Energy schemes crowdfunding urged

"Crowdfunding" schemes which allow people to invest as little as £5 could help boost community-based energy developments, a report has suggested.

The sun setting over wind turbines near Faringdon, Oxfordshire.
The sun setting over wind turbines near Faringdon, Oxfordshire.

But better regulation and greater incentives should be introduced to allow people to invest in small-scale energy businesses, the research by think-tank ResPublica said.

Major banks are failing to lend to community energy projects, but more innovative forms of funding could fill the gap to get local hydropower, wind turbines, solar arrays and renewable heating systems off the ground.

Crowdfunding, in which a project is funded by raising small amounts of money from a large number of people, has already raised large amounts of money for thousands of projects worldwide.

In the UK, £5.2 million has been invested in renewable energy schemes through Abundance Generation alone, a platform founded in 2011 which links up people and businesses to raise money for their projects.

The ResPublica report said seven projects had attracted an average investment of £1,500 per investor, with many investing as little as £5.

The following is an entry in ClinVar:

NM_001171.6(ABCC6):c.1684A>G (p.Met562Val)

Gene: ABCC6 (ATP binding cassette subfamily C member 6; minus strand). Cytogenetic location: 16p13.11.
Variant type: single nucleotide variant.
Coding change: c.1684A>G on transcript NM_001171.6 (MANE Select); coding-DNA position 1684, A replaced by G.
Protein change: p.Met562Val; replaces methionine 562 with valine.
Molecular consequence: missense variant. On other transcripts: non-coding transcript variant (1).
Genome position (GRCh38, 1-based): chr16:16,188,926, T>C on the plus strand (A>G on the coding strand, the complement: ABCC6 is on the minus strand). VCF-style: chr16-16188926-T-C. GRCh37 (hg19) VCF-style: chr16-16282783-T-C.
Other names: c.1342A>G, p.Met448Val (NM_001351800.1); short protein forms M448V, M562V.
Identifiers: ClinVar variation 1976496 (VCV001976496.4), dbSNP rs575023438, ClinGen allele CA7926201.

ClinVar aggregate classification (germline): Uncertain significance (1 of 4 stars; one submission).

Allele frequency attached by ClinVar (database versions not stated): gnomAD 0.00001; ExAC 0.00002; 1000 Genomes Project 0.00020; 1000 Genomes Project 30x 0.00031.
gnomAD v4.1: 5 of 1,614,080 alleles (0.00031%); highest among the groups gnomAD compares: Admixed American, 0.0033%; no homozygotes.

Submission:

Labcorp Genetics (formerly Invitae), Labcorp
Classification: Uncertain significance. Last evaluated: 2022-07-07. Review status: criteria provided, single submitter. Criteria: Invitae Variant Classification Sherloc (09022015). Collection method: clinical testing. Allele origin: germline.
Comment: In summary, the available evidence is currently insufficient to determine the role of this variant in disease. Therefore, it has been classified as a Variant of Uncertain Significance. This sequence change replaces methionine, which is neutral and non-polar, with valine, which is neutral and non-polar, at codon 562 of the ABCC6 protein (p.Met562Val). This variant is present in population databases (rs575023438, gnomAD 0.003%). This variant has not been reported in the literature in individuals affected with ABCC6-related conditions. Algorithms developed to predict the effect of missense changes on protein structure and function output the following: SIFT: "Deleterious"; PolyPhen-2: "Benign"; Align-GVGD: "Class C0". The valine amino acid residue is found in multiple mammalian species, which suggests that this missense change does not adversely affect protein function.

Many projects are also being funded or part-funded by local share offers, helping energy co-operative schemes get off the ground. Since August 2013, more than 40 share offers had raised £17 million from almost 10,000 investors.

In early 2014, there was 66 megawatts (MW) of installed community energy and 200MW in development - just 0.4% of the UK's total renewable energy capacity, but ResPublica said it could grow by 89 times that size with the right support and infrastructure.

Tax relief should be opened up to a wider range of businesses with a social purpose, tax-free savings via ISAs should be extended and financial regulation should allow smaller and more innovative crowdfunding and "peer-to-peer" initiatives to thrive, the think-tank urged.

Caroline Julian, head of research at ResPublica, said: "Community energy groups suffer disproportionately from dwindling levels of lending to small and medium sized enterprises (SMEs) in the UK.

"As small and start-up ventures, they need additional support. Crowdfunding has opened up a whole new market of investors, and has revealed a range of new ways to invest in something good and that offers a reasonable return.

"We now need a policy and regulatory framework that can further tap into this opportunity," she said.